The National Farmers Union and the organization Catholic Rural Life released a joint statement regarding Pope Francis’ latest encyclical, Laudato Si’, which was published June 18. The encyclical is now the Roman Catholic Church’s most authoritative teaching on the environment. Below is their joint statement.
Pope Francis’ widely-anticipated teaching document on environmental concerns, Laudato Si’, was published today, with big implications for farming and food production.
“This encyclical underscores how farming isn’t solely an economic endeavor,” said Jim Ennis, the executive director of Catholic Rural Life, a 92-year old non-profit dedicated to applying Catholic social teaching to agriculture and other rural issues. “Rather, it needs to be thought of in a much broader framework, with ethical, social, environmental, and even cultural dimensions in mind.”
Pope Francis illustrated this in Laudato Si’ by making connections between agricultural practices and ecological crises, such as water contamination and deforestation, but also unjust structures in the food system, which can be unfairly stacked against the interests of rural communities and the common good. In each instance, farming was examined through a moral lens, with the well-being of the human person as the focal point.
In the 178 page document, the pope used farm-related terminology over 30 times.
Ennis said the pope’s broad, holistic portrayal of agriculture “reminds farmers that they are called to a vocation, a way of life, and not just a way to make a living.”
“Human and natural ecology forms an intricate and delicate web, and farming is uniquely situated in the center of this web,” he said. ” How we farm has a considerable impact on everything around us, from human nutrition and opportunities for fulfilling work, to the well-being of our waters and forests and ecosystems. This vocational approach to agriculture carries with it a certain responsibility and gravity, but it’s also incredibly life-giving and fulfilling.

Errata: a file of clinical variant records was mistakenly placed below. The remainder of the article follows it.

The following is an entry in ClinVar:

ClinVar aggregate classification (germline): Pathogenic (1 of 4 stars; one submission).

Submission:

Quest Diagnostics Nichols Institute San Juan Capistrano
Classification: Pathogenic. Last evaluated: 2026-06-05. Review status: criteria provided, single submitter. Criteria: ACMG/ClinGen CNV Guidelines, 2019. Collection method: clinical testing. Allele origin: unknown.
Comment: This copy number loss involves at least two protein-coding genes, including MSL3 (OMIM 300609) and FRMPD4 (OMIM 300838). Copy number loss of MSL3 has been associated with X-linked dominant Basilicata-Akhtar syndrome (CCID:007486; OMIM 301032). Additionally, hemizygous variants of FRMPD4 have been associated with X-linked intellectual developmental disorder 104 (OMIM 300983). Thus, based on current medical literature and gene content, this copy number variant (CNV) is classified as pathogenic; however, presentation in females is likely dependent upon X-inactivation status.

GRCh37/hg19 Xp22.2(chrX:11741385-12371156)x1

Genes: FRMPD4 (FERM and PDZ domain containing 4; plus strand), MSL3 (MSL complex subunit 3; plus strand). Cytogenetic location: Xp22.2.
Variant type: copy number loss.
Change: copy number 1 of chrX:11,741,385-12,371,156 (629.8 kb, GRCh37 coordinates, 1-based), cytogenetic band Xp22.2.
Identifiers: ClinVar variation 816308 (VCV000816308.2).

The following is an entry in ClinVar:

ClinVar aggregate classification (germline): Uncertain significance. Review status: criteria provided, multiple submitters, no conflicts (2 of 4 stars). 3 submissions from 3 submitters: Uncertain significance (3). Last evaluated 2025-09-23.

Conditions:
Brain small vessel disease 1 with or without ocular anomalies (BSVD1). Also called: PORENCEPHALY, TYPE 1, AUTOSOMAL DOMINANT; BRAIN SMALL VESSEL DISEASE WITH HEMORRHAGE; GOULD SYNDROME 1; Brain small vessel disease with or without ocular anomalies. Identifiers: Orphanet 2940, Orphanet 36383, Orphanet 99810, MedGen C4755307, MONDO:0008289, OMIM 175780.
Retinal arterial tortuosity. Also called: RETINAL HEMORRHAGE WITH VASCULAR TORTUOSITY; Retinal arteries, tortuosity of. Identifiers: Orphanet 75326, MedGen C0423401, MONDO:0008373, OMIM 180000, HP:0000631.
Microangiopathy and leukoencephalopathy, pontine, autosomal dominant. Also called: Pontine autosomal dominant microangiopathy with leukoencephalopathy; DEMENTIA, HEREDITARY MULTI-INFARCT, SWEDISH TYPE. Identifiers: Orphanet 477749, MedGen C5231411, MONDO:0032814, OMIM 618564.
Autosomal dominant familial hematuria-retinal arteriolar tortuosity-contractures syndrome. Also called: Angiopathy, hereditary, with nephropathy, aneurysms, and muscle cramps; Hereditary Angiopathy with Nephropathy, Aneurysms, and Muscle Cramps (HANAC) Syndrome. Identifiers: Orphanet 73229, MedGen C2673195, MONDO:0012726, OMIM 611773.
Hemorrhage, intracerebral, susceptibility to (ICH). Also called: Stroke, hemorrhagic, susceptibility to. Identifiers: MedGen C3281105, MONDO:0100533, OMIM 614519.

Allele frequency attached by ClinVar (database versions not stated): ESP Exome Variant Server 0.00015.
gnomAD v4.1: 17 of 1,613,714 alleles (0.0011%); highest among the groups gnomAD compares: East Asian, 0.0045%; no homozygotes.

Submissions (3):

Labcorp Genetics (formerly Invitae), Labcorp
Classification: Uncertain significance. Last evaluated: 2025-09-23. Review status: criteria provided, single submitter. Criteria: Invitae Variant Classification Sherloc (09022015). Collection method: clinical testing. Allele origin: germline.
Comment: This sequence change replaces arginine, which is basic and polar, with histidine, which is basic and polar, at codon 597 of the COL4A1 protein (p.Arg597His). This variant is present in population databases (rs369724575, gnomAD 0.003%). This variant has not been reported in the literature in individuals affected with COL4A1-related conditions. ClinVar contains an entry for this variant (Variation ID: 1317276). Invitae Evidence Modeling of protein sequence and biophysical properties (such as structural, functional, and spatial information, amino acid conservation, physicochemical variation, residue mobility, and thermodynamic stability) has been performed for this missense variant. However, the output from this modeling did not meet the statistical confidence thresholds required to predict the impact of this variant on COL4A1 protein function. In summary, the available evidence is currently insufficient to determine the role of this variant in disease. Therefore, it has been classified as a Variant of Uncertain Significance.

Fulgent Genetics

National Farmers Union President Roger Johnson welcomed the attention to agriculture and climate brought on by the encyclical. “Family farmers and ranchers are on the front line in climate change and their stewardship of the land and management of our scarce resources is critical to the health of our planet,” he said.
Pope Francis’ encyclical and its implications for agriculture resonate with St. Pope John Paul the Great’s comments to American farmers during his visit to Des Moines, Iowa in 1979, when he said that farmers are called by God to be thankful, generous and good stewards of His creation.
CRL is dedicated to advancing this vocational vision of agriculture, and is in the midst of its Faith, Food & the Environment project, which aims to equip farmers and food leaders with practical ways of incorporating their faith into their work. The organization is hosting an international symposium next week in Milan, in which top Vatican official Cardinal Peter Turkson will help unpack Laudato Si’ and its implications for farming.
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